No matter what level of volleyball you coach, it’s important to include some type of sports performance program in your team's training routine.
To guide you in this area and help you map out a fitness plan that will suit your athletes, Art of Coaching Volleyball has enlisted the expertise of Marie Zidek, an assistant coach for the University of San Diego women’s volleyball team. She has master's degree in sports medicine and is a certified strength and conditioning specialist.
In the article and videos below, Marie shares her thoughts on the importance of sports performance training, why it’s necessary for coaches to understand the basic movements of volleyball and how they can begin establishing a foundation through which exercises can be built to train these movements. She also talks about how proper jumping technique can reduce wear and tear on the body.
Marie's advice and instructional videos will be featured regularly on TheArtofCoachingVolleyball.com.
Zidek talks here about the primary objective of a sports performance program: To prevent injuries so your athletes can train at 100 percent and maximize their chances to improve.
When a coach includes strength and conditioning, plyometrics and a sports performance program in the team’s routine, it goes a long way towards minimizing shoulder injuries, abdominal problems and other injuries that are common to volleyball.
Young players can benefit greatly from sports performance training. As Zidek explains, a 12-year-old’s training will likely be different than the training of a high school athlete, but she encourages an early start so players can establish good habits that will help them as they move up to higher levels of play.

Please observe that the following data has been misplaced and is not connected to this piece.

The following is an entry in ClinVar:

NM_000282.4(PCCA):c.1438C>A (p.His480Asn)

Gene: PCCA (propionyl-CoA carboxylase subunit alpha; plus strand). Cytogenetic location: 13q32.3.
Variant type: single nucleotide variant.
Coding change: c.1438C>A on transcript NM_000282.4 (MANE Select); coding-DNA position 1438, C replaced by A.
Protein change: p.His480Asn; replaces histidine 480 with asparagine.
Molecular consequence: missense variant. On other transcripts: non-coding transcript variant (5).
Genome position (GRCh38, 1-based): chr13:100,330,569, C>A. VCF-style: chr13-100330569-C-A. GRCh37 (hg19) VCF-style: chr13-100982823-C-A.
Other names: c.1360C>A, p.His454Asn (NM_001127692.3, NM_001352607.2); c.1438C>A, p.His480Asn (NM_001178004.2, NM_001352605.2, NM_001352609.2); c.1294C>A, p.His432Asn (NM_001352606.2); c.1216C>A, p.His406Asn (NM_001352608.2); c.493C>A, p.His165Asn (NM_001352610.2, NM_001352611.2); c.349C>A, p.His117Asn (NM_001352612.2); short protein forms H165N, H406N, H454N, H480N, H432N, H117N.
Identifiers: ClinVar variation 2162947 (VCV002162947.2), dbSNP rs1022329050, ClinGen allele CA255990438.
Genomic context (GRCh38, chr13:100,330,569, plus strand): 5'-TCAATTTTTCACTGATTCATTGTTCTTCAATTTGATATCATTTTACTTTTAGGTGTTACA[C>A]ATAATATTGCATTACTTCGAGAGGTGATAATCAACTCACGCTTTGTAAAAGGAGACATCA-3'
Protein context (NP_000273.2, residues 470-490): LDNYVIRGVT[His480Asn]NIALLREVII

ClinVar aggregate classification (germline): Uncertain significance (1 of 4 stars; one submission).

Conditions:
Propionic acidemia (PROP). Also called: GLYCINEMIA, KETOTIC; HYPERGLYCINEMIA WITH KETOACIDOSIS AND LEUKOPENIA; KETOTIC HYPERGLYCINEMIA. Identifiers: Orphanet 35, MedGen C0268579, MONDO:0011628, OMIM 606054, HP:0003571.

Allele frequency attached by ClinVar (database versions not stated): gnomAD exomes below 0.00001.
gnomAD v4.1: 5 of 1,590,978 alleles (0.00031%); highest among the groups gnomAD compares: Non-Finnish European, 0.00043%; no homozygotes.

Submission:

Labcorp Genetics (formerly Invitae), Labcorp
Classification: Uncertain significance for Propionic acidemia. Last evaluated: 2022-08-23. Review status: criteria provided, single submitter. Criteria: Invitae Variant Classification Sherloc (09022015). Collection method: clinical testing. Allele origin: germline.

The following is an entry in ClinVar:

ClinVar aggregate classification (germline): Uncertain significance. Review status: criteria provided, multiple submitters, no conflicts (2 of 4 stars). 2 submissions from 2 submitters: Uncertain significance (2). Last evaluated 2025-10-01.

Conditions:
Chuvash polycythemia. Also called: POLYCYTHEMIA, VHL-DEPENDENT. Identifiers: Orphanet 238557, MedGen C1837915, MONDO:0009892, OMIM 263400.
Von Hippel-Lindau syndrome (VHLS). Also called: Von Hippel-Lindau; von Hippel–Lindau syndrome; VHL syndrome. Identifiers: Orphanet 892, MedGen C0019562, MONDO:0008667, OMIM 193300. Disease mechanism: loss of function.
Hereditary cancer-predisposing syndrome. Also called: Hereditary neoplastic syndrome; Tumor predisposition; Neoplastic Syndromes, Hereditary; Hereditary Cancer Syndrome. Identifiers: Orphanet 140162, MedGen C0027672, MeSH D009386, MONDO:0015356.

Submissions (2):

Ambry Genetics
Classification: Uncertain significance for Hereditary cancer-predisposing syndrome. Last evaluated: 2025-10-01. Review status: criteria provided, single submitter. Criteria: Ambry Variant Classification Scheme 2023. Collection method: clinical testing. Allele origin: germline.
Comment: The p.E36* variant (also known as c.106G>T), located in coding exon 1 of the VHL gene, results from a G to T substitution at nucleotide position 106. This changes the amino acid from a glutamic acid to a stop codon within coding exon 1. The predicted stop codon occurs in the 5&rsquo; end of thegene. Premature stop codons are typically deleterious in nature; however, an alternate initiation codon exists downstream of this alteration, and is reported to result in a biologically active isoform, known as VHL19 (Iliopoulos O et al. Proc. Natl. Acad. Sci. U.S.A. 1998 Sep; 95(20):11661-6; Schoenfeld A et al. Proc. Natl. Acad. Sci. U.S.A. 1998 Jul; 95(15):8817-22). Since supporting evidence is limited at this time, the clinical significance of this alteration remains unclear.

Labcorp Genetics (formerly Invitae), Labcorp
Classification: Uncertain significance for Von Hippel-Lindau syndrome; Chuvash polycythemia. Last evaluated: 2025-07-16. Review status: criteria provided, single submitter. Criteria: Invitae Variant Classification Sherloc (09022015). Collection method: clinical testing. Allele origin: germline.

According to Zidek, four important movements in volleyball are:
- Triple extension
- Rotation around spine
- Multiplanar plyometric movement that is fluid in execution
- Overhead stabilization
In order to properly train the four important movements listed above, Zidek says it is imperative that coaches teach athletes at a young age how to lunge, squat and throw with proper mechanics. She says it's also important to train them how to jump and land correctly.
Let’s start off with the jump and the jump landing. This is a good place to begin for the simple reason that jumping is obviously a huge part of volleyball. Statistics indicate that college volleyball players jump between 120 and 180 times in a single practice. Certainly, club and high school athletes log a lot of jumps, too.
In this video, Zidek demonstrates the simple mechanics of a stable jump and landing. Note the way she lands and cushions the impact on her body by bending her knees as her feet hit the floor.